Henry Richards, C.J. and Muhammad Rafiq, J.
1. This appeal arises out of a suit in which one Lal a Lal Bahadur claimed a declaration, of his title to certain property which originally belonged to three brothers, Raja Lal. Ambika Prasad and Munna Lal. The plaintiff's claim was that he was the daughter's son of one Bhawani Sahai, the paternal grand-father of the three persons we have named. It appears that while this suit was pending there was also pending in the Revenue Court proceedings for mutation of names. The application for mutation and the opposition thereto were based on exactly the same considerations as in. the civil suit. On the 23rd of October, 1913, a petition was presented in the revenue matter signed by Lal Bahadur (plaintiff) and Sital Prasad (the contending defendant). This petition set forth that the revenue matter had been compromised in the manner set forth in the petition. The petition goes on to say that Lal Bahadur and Gobind Prasad had agreed to recognize that Sital. Prasad had a right to three-fourth of the property in dispute as sapinda to Raja Lal and Munna Lal. The Revenue Court acted on the petition and made entries accordingly. On the 21st of November, 1913, the plaintiff presented a petition to the learned Judge before whom the present suit was pending, stating that the suit had been compromised and asking that a decree should he made under Order XXIII, Rule 3, of the Code of Civil Procedure. He brought on to the file the petition of the 23rd of October, 1913, to which we have referred above. The defendant did not deny that he had joined in the petition, but said that he had done so as the result of fraud and undue influence. The court below held that there was no fraud or undue influence and made a decree in the terms of the alleged adjustment.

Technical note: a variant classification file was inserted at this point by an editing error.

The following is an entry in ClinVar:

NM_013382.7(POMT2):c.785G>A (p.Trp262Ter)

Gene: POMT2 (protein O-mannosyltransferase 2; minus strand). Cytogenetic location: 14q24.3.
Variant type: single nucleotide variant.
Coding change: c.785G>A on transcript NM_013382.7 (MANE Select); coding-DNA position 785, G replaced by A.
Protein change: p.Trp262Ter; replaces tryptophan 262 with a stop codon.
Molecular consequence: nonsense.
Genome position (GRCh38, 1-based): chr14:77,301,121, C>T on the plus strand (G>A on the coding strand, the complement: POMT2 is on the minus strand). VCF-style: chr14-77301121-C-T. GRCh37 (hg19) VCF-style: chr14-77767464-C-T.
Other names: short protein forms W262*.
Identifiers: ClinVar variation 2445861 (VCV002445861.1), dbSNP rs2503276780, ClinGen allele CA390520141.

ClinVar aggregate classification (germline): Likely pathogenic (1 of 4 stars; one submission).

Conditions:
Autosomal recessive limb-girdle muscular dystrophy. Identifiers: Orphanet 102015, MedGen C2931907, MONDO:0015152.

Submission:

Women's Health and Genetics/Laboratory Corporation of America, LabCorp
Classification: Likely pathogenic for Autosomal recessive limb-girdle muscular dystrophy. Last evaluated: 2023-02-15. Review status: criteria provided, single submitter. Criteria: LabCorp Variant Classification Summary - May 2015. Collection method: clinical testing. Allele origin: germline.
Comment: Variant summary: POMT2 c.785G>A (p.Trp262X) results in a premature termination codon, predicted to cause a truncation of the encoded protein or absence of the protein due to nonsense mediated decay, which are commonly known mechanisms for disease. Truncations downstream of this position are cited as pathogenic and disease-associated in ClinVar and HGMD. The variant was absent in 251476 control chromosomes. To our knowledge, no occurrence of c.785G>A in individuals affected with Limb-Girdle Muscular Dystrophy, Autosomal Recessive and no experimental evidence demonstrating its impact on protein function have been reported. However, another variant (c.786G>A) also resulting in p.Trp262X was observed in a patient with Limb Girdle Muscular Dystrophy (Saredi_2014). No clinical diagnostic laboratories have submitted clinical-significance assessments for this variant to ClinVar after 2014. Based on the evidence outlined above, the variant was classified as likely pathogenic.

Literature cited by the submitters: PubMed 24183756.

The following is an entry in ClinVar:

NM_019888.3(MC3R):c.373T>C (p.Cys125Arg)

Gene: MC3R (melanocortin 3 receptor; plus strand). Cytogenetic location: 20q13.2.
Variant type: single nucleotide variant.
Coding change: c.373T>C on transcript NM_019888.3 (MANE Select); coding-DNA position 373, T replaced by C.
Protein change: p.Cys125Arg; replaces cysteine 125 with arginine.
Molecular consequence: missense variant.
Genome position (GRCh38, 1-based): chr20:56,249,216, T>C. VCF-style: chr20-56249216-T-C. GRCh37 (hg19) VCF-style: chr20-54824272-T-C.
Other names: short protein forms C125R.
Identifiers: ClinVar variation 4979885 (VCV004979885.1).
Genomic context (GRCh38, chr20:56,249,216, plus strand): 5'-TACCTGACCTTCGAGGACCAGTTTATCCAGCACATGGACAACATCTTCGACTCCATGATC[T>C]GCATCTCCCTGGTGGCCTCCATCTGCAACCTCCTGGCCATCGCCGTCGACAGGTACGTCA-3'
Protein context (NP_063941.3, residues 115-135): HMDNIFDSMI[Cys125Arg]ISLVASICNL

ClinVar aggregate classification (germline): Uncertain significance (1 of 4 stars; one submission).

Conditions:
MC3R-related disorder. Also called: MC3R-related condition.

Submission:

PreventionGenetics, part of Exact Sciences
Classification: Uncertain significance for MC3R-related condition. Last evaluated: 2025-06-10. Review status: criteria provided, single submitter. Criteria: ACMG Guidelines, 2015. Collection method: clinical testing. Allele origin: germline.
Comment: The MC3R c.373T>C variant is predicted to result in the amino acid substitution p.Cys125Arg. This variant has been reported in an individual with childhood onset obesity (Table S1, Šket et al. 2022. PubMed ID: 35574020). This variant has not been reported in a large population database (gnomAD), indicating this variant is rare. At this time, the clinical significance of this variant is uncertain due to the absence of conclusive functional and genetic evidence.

2. In the present appeal it is urged that the petition not being registered was inadmissible having regard to the provisions of Section 17 of the Registration Act, XVI of 1908. The respondent contends that the petition to the Revenue Court was not a document that required registration and that it was admissible to prove that an adjustment of the civil suit had been made by the parties out of court and that, in the absence of fraud, it demonstrated that there had had been an adjustment. From time to time the admissibility of such petitions as evidence in subsequent proceedings in the Civil Courts has been raised, and there is undoubtedly some conflict of authority. Section 17 of the Registration Act, Clause (b), provides that 'non-testamentary instruments which purport or operate to create, declare, assign, limit or extinguish any right, title or interest of the value of Rs. 100 and upwards to or in immovable property, must be registered. It has been argued that these petitions are instruments requiring registration within the meaning of the section. Inmost, if not in all, of the cases heretofore decided in which the question has arisen the petition was presented to the Revenue Court long before the Civil Court proceedings were instituted. It may perhaps fairly be said that in some of those cases, the party producing the petition of compromise was attempting to use it for the purpose of showing that some right in immovable property had either boon 'created, declared, assigned, limited or extinguished.' If, in the present case, the respondent was seeking to use the petition to show that a right in immovable property had been 'created, declared, assigned, limited or extinguished' it might have been urged with great force that if the document 'purported or operated' to do any one or more of these things, it was inadmissible for want of registration and that if it did not so 'purport or operate' it was inadmissible as irrelevant. In the present case we think that the petition of the 23rd of October, 1913, was produced in the court below merely for the purpose of showing that this very suit had been adjusted by the parties out of court. This is clearly shown by the petition which the plaintiff filed in the Civil Court setting forth that there had been, an adjustment. The petition of the 23rd of October does not on the face of it purport to 'create, declare, assign, limit or extinguish any right.' It was merely a request to the Revenue Court to effect mutation of names in accordance with an agreement come to between the parties. The petition does not on the fact of it oven purport to be the agreement between the parties. It is simply a 'petition' addressed to the Court. Order XXIII, Rule 3, provides that whore it is proved to the satisfaction of the court that a suit has been adjusted wholly or in part by any lawful agreement or compromise, the court shall order such compromise to be recorded and shall pass a decree in accordance therewith so far as it relates to the suit. Prior to the passing of the present Code it had been the practice of this Court not to act under the corresponding Section 375 of the old Code, unless the parties were actually agreed that an adjustment had been made when the court was asked to act. The other High Courts, on the contrary, had taken the view that it was open to one of the parties to prove the adjustment even when the other party denied it. The words of the present order seem to indicate that the Legislature has thought well to adopt the practice prevailing in the other courts and that the court must now inquire whether or not there has been an adjustment out of court. There was nothing to prevent the parties to the present suit coming to an oral agreement of adjustment. The only transactions relating to immovable property which require to be made in writing are these specified in the Transfer of Property Act. If the parties had presented to the Civil Court a petition in the same terms as that presented to the Revenue Court the Civil Court would undoubtedly have received it and acted upon it. We do riot think that anyone could have contended that such a petition required registration. Suppose that both parties had signed such a petition and that on the strength of it the respondent had asked the court to act under Order XXIII, Rule 3: suppose further that the applicant had opposed the court so acting on the ground that he had been induced to sign the petition by fraud; and that the court had found that there was no fraud; we think it clear that the court would have been bound to make a decree in terms of the adjustment and that the applicant could not have successfully contended that the signed petition was inadmissible for want of registration. We think that the petition (which both parties signed) to the Revenue Court was in the circumstances of the case admissible as evidence that the present suit had been adjusted out of court. The significance to be attached to the evidence is of course another matter. In the present case when we consider that the mutation proceedings and the Civil Court suit were going on simultaneously and that it was exactly the same dispute, it is clear that the present suit was adjusted. It is quite clear that the petition in the revenue matter was made in pursuance of the agreement to adjust the dispute pending between parties. In the natural course of events if Sital Prasad had kept good faith, he would have joined in a petition to the Civil Judge couched in exactly the same terms as the petition he had joined in to the Revenue Court. We think that the court below was justified in coming to the conclusion that the parties had adjusted the suit out of court, and that being so, it was the duty of the learned Judge to make the decree in terms of that adjustment. We see no reason be differ from the view taken by the court below on the question of undue influence and fraud, nor was it seriously urged that we should do so. We dismiss the appeal with costs.